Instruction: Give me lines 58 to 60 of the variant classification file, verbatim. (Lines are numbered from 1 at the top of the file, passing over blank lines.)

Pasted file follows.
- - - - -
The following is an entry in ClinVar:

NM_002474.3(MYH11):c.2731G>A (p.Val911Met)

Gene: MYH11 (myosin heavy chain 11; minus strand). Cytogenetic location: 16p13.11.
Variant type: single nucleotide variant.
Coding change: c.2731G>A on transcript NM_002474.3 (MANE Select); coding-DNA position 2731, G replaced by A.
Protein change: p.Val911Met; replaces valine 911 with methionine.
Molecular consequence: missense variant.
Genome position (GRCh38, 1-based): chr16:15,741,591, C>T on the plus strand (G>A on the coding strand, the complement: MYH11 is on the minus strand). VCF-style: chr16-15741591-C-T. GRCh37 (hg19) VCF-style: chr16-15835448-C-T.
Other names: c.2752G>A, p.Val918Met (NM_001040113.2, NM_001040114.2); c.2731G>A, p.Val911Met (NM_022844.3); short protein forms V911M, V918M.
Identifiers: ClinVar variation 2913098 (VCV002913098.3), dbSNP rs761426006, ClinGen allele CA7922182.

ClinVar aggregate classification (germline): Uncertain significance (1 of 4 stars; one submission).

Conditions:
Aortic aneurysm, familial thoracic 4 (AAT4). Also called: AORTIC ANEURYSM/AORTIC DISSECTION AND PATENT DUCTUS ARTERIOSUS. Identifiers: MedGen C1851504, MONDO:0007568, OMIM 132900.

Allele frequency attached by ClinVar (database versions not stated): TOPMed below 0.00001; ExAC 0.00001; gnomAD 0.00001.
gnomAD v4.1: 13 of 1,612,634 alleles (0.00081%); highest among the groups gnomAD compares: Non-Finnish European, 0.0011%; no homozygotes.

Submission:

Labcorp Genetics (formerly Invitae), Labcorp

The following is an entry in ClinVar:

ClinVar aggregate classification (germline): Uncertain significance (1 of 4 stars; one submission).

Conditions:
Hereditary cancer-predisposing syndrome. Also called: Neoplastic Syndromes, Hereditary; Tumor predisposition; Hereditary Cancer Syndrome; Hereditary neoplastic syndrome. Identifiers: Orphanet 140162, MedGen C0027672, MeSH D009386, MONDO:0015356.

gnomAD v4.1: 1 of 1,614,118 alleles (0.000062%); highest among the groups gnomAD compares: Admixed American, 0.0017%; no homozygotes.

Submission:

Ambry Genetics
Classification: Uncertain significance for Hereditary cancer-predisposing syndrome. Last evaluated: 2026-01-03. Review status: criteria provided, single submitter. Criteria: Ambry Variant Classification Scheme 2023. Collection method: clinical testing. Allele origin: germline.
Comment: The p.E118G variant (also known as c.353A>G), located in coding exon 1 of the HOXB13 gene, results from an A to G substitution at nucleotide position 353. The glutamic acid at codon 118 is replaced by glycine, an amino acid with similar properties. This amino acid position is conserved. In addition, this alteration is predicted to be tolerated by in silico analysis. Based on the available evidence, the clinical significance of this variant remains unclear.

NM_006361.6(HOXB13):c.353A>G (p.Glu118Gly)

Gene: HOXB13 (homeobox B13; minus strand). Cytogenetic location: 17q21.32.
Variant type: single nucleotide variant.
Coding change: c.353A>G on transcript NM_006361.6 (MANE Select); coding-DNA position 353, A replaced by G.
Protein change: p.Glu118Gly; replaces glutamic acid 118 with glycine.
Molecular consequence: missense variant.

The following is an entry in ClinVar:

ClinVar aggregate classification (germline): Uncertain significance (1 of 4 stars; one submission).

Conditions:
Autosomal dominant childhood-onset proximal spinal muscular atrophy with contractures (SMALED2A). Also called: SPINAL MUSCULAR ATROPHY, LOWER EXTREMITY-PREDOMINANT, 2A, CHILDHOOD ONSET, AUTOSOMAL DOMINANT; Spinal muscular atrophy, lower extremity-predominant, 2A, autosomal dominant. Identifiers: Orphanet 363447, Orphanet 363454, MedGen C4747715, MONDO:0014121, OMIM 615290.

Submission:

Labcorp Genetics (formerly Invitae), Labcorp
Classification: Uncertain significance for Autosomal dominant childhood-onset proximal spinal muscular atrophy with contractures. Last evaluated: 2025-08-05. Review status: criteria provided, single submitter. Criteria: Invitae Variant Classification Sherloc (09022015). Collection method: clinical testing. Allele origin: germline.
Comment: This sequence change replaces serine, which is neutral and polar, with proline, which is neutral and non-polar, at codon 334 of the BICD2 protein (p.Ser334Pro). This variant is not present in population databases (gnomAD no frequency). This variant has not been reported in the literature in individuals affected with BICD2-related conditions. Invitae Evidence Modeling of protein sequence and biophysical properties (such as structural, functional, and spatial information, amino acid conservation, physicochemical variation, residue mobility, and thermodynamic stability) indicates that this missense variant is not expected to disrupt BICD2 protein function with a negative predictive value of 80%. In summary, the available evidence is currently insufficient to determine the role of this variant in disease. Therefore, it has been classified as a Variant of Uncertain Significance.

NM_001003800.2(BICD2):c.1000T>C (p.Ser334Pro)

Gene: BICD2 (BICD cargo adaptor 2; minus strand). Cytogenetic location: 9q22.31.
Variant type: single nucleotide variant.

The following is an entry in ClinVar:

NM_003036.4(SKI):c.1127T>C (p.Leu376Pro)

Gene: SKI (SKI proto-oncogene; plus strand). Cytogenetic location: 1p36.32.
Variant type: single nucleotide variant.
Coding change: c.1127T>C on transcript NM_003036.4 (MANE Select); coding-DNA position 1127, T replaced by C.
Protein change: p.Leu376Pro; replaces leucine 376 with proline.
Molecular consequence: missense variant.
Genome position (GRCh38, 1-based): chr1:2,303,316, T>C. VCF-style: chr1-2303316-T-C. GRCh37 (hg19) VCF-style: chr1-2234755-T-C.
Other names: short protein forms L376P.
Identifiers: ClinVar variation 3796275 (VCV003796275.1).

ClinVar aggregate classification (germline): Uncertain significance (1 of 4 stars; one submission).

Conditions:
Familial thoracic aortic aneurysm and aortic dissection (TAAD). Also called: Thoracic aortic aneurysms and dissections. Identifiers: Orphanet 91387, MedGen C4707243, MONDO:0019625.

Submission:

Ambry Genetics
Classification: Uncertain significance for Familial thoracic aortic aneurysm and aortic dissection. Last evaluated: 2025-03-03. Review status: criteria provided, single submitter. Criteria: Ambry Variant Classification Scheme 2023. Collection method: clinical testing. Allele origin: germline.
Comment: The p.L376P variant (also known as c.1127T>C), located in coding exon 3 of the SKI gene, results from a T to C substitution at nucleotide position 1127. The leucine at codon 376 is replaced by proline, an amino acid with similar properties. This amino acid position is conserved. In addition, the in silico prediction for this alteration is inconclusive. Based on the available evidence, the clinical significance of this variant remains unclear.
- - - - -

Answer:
Ambry Genetics
Classification: Uncertain significance for Familial thoracic aortic aneurysm and aortic dissection. Last evaluated: 2025-03-03. Review status: criteria provided, single submitter. Criteria: Ambry Variant Classification Scheme 2023. Collection method: clinical testing. Allele origin: germline.
Comment: The p.L376P variant (also known as c.1127T>C), located in coding exon 3 of the SKI gene, results from a T to C substitution at nucleotide position 1127. The leucine at codon 376 is replaced by proline, an amino acid with similar properties. This amino acid position is conserved. In addition, the in silico prediction for this alteration is inconclusive. Based on the available evidence, the clinical significance of this variant remains unclear.